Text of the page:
James died in December 1816 and his will names his wife and another daughter along with the daughter's husband and son. James named his son James as executor, though not bequeathing anything to him.

After James' death, the Taylors began to leave Rutherford County one by one. Jesse & Aaron went to Alabama, where they became known for their ministries of the Gospel. 

Aaron sold the land from James to Michael in Oct 1818 and Michael sold his from James about the same time. (The deed was registered in June 1819.)

Association a clue:

The association with James Taylor provided a clue to Michael's origins. If we could find James' origins, we could perhaps find Michael's. It was highly unlikely that these Taylors were born in Tennessee. It wasn't a state until 1793 and white settlement was mostly by post-1800 immigration from Virginia & the Carolinas.

In Carolina

After much searching and rejection of many "candidates", we found a James Taylor in Craven County, North Carolina whose wife's and children's names matched the James of Rutherford. The James of Craven disappeared from records just before the James of Rutherford appeared. "Icing on the cake" was a friend named Solomon Beasley who was involved with a James Taylor in both places.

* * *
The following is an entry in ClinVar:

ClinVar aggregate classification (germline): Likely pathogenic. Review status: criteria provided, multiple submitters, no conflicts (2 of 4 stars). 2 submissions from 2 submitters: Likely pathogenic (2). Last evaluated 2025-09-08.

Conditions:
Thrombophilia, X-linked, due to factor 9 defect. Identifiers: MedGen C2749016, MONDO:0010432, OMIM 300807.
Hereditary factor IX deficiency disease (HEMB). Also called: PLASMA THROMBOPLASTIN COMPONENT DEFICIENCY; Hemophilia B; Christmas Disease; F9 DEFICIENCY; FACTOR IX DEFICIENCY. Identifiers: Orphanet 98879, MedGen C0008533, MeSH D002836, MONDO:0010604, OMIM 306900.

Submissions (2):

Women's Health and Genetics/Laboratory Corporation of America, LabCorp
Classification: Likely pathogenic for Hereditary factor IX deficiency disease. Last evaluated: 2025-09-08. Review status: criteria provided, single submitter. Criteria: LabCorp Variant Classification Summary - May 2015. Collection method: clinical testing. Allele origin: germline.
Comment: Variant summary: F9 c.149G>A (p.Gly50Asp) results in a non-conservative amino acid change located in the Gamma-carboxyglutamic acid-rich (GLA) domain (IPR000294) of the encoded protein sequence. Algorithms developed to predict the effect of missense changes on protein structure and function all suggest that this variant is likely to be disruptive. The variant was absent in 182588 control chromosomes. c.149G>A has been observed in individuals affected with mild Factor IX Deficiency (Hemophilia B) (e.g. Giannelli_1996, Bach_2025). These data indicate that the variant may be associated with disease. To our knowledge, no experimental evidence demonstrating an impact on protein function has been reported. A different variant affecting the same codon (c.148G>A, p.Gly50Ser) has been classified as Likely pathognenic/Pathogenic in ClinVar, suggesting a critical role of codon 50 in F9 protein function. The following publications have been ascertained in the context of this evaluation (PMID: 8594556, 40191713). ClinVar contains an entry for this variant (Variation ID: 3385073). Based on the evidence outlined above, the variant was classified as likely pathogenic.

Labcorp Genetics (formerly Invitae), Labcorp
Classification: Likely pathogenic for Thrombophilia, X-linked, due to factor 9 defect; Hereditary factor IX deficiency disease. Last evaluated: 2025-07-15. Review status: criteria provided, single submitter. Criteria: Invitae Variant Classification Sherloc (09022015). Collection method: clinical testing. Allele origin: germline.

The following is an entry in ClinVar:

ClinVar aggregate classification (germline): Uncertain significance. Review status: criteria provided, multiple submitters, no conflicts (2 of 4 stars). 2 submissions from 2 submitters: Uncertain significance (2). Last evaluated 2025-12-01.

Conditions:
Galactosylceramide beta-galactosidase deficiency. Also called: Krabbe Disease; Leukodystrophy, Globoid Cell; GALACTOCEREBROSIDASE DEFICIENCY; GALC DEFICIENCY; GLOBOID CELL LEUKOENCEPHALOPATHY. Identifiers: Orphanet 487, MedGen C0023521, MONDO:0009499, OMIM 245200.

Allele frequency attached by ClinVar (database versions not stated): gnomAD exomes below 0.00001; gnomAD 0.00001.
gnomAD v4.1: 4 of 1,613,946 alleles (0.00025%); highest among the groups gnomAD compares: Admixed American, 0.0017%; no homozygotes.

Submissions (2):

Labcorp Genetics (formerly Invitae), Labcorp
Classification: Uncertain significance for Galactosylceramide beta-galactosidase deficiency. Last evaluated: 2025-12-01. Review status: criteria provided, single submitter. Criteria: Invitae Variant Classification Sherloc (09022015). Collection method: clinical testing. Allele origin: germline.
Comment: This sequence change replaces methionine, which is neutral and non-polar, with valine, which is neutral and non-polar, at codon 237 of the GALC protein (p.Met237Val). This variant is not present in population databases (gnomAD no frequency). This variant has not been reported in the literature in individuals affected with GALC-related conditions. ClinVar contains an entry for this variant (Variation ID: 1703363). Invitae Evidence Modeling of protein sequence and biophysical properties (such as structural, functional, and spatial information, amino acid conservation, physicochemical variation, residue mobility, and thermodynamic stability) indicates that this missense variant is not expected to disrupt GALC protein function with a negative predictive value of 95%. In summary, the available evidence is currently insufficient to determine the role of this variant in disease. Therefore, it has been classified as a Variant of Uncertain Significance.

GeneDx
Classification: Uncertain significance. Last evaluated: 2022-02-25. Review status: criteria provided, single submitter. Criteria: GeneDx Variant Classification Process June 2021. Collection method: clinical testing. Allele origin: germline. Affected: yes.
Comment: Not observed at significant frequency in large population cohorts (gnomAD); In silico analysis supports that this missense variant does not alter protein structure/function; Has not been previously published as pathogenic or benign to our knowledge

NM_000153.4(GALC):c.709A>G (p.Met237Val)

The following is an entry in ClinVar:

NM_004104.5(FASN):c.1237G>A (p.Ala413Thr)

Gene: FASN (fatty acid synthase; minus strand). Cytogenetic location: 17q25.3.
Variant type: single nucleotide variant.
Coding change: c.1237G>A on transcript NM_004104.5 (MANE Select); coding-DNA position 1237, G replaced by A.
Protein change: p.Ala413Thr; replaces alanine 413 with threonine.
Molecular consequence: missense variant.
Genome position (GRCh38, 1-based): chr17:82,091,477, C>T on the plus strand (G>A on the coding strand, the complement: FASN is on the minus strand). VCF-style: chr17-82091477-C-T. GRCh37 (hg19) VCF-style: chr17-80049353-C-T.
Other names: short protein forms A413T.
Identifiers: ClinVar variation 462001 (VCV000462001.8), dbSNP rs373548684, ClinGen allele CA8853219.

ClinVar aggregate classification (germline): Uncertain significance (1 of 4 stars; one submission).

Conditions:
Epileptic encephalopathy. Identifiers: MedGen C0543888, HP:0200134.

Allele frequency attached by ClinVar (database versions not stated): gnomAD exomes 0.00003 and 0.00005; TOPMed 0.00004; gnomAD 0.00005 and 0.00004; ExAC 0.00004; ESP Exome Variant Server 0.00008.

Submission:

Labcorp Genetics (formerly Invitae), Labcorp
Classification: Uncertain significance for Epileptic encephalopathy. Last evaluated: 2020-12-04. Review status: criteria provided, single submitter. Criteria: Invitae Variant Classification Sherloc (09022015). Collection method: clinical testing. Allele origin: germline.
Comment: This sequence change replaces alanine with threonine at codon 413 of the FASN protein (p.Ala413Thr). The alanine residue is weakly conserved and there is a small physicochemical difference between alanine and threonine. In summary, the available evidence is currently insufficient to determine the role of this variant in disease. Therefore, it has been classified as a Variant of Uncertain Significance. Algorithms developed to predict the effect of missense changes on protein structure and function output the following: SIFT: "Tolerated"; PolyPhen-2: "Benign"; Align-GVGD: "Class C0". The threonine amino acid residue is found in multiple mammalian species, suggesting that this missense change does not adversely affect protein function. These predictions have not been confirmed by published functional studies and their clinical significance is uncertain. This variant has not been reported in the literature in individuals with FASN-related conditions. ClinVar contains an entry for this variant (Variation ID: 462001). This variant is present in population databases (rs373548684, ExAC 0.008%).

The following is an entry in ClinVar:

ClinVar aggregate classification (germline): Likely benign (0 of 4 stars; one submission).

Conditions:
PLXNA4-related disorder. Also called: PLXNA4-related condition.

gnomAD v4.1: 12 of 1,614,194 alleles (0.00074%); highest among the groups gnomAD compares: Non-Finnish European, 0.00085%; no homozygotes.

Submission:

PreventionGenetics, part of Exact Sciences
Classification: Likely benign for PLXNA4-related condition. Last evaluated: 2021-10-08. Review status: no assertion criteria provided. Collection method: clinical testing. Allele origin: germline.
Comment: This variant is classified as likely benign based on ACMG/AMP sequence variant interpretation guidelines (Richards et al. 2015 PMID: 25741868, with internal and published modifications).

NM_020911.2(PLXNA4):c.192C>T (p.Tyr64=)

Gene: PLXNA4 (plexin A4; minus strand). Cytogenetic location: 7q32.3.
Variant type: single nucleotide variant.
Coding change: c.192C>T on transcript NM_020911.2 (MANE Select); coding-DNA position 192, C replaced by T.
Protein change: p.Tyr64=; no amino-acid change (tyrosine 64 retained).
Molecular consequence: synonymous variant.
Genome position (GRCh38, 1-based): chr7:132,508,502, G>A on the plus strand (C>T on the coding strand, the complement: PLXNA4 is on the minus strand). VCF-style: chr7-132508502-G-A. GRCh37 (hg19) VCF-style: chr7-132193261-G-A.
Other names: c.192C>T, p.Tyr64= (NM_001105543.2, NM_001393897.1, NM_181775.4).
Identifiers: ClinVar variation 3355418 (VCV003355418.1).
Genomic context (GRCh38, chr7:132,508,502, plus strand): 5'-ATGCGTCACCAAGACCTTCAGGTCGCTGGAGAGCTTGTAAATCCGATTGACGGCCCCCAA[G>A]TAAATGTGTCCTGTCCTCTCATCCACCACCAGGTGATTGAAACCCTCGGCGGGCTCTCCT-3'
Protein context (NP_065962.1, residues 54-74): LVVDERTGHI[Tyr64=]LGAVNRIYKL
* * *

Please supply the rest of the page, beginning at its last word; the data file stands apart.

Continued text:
Very recent information indicates that, perhaps, the Solomon Beasley of Rutherford may have been the nephew of the Solomon of Craven.

Further, Y-DNA analysis demonstrated that descendants of Michael Taylor share a common male ancestor with the descendants of a Moses Taylor, the elder brother of James. Moses left Craven for Warren County, Kentucky in 1793.

But, this was a large family; Moses & James had four other brothers and many, many cousins in Craven, any one of whom might have fathered Michael.  The brothers included:

We have ruled out Moses & James as Michael's father -- James for the reasons above. Moses, if Michael's father, would have taken the four-year-old boy with him on the trip to Kentucky in 1793.

Searches negative

We have found no records of Michael in Craven or surrounding counties, nor, would we necessarily expect to, even in diligent searches; Michael was still a minor when he left North Carolina.

There were no birth records. {He might have been baptized in a Baptist church.}  Had he been neglected, the court might have intervened, binding him  out as an apprentice. But that seems not to have occurred; nor was there a bastardy bond.

Like most children of his time and place, Michael did not come to attention of the authorities and did not get his name recorded.

The most likely simple explanation seems to be that Michael's father may have been a brother or cousin of James and died or otherwise been unable to provide & care for Michael — sometime between 1789 and 1806.

We have found two female-headed households in the 1790 & 1800 censuses with males of the right age category to be Michael. Either might be his mother. We have found a Taylor man who was murdered in 1803, but been unable to link him with this family.

We conclude that Michael was almost certainly born in either Craven or the neighboring Dobbs (now Lenoir ) or Jones counties. We continue to search for evidence to shed light on the remaining mystery of his parents' identities.